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March 3, 2007

Cathy Schroeder
(850) 245-0413

Education Commissioner Blomberg Announces School Breakfast Week
~School breakfast promotes a world of taste~

TALLAHASSEE – Education Commissioner Jeanine Blomberg today announced that school cafeterias across Florida will open their doors March 5 - 9 to welcome children to 2007 National School Breakfast Week. This year’s theme is “A World of School Breakfasts” focusing on breakfast dishes from around the world and the importance of starting each day with a nutritious breakfast.

“There is no better time to remind students and parents of the importance of eating breakfast,” said Commissioner Blomberg. “Research shows that behavioral, emotional, and academic problems are more prevalent among children who are hungry. Academic performance and readiness is enhanced when students start their day with a nutritious meal.”

National School Breakfast Week focuses on the availability of breakfast for students and the strong link between eating a nutritious breakfast and improved academic achievement. Food and Nutrition Management, an office within the Florida Department of Education, is looking to narrow the gap between the number of Florida students missing out on eating breakfast at school in comparison to those students eating school lunch. In Florida, more than 488,000 school breakfast meals are served each day to students, accounting for only 28 percent of the 1.77 million meals served each day.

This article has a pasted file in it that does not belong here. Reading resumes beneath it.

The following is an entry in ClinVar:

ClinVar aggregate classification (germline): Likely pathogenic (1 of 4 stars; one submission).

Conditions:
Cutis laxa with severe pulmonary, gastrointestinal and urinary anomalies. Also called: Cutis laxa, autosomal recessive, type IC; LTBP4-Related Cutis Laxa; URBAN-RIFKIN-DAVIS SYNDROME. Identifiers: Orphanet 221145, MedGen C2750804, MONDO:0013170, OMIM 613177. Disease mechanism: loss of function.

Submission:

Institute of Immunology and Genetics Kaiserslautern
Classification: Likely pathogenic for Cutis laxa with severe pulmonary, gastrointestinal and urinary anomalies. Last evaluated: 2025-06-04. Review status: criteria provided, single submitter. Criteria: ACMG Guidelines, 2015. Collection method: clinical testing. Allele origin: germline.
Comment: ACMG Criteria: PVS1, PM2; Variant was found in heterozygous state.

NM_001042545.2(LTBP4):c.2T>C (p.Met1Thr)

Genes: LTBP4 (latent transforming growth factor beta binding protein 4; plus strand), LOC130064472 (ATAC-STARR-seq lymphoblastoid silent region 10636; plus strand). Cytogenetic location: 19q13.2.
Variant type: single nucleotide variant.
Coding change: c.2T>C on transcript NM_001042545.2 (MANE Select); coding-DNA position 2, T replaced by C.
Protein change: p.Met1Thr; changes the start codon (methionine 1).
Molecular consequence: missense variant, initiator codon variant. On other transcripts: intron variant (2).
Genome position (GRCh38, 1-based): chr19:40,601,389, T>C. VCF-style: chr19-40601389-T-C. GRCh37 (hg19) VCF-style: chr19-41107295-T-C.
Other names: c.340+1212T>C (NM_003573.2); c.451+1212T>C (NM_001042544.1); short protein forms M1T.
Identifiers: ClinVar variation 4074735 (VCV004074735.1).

“Research conducted by the University of Minnesota and Harvard University concludes that students who eat breakfast are more alert, have improved memory and problem-solving skills and perform better on standardized tests: that is why we say school breakfasts provide a link to learning,” said Janey Thornton, M.S., S.N.S., president of the School Nutrition Association.

The School Nutrition Association launched National School breakfast Week in 1989 to raise awareness about the importance of breakfast for students and to highlight the link between eating a good breakfast and cognitive growth. School breakfast provides at least one-fourth of the nutrients needed by a growing child. According to the U.S. Department of Agriculture, school breakfast program participation is associated with higher intakes of food energy, calcium, phosphorous and vitamin C.

For more information about food and nutrition in Florida schools, visit